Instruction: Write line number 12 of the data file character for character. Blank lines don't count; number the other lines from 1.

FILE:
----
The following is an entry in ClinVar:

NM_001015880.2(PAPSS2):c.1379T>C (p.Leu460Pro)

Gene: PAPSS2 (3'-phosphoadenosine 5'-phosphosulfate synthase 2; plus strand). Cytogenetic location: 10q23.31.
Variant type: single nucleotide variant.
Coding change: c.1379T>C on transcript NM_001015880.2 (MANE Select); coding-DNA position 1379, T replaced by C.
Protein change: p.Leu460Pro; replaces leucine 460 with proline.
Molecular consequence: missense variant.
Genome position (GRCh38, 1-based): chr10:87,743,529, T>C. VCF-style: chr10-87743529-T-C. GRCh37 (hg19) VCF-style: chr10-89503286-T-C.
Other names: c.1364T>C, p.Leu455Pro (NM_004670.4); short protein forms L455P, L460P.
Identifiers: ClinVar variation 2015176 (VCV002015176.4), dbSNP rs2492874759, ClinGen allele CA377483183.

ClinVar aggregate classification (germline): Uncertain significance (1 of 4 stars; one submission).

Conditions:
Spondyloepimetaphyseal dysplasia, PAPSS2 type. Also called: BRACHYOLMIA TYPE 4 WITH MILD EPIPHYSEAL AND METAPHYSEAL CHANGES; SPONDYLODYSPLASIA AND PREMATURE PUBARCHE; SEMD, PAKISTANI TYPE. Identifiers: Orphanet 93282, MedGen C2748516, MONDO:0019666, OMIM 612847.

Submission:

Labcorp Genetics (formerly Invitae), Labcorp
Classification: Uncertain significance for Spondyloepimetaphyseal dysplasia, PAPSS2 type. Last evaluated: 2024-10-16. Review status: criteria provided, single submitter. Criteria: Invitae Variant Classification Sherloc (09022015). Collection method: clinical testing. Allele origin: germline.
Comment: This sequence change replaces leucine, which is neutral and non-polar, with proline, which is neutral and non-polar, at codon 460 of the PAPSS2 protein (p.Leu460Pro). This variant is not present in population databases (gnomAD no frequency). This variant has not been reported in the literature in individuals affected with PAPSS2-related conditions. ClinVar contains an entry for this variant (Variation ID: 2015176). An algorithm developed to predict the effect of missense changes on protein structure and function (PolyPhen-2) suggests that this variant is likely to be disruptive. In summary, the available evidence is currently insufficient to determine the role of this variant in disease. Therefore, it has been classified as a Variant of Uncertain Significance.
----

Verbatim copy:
Conditions: